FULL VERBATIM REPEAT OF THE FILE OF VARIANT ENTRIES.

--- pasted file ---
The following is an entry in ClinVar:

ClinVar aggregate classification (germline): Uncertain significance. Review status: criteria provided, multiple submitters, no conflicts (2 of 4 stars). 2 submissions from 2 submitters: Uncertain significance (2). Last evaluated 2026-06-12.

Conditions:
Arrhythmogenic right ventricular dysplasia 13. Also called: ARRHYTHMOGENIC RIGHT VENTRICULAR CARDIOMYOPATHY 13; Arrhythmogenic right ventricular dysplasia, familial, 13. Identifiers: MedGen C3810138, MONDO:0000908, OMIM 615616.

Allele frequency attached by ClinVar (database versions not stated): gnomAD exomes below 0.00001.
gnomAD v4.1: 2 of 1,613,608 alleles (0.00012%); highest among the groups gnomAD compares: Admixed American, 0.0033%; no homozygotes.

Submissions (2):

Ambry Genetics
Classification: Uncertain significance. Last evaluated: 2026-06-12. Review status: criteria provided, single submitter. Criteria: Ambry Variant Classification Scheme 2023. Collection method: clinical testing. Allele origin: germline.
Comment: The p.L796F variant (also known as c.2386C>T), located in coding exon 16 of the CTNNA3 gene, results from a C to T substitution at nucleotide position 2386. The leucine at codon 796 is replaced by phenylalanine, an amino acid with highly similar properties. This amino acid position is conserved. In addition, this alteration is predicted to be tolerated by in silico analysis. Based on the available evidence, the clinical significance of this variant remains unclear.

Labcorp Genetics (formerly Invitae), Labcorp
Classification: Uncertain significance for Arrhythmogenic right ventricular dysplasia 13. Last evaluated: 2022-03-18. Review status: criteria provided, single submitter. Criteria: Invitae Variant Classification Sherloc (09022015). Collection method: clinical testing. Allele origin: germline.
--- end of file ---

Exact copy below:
The following is an entry in ClinVar:

ClinVar aggregate classification (germline): Uncertain significance. Review status: criteria provided, multiple submitters, no conflicts (2 of 4 stars). 2 submissions from 2 submitters: Uncertain significance (2). Last evaluated 2026-06-12.

Conditions:
Arrhythmogenic right ventricular dysplasia 13. Also called: ARRHYTHMOGENIC RIGHT VENTRICULAR CARDIOMYOPATHY 13; Arrhythmogenic right ventricular dysplasia, familial, 13. Identifiers: MedGen C3810138, MONDO:0000908, OMIM 615616.

Allele frequency attached by ClinVar (database versions not stated): gnomAD exomes below 0.00001.
gnomAD v4.1: 2 of 1,613,608 alleles (0.00012%); highest among the groups gnomAD compares: Admixed American, 0.0033%; no homozygotes.

Submissions (2):

Ambry Genetics
Classification: Uncertain significance. Last evaluated: 2026-06-12. Review status: criteria provided, single submitter. Criteria: Ambry Variant Classification Scheme 2023. Collection method: clinical testing. Allele origin: germline.
Comment: The p.L796F variant (also known as c.2386C>T), located in coding exon 16 of the CTNNA3 gene, results from a C to T substitution at nucleotide position 2386. The leucine at codon 796 is replaced by phenylalanine, an amino acid with highly similar properties. This amino acid position is conserved. In addition, this alteration is predicted to be tolerated by in silico analysis. Based on the available evidence, the clinical significance of this variant remains unclear.

Labcorp Genetics (formerly Invitae), Labcorp
Classification: Uncertain significance for Arrhythmogenic right ventricular dysplasia 13. Last evaluated: 2022-03-18. Review status: criteria provided, single submitter. Criteria: Invitae Variant Classification Sherloc (09022015). Collection method: clinical testing. Allele origin: germline.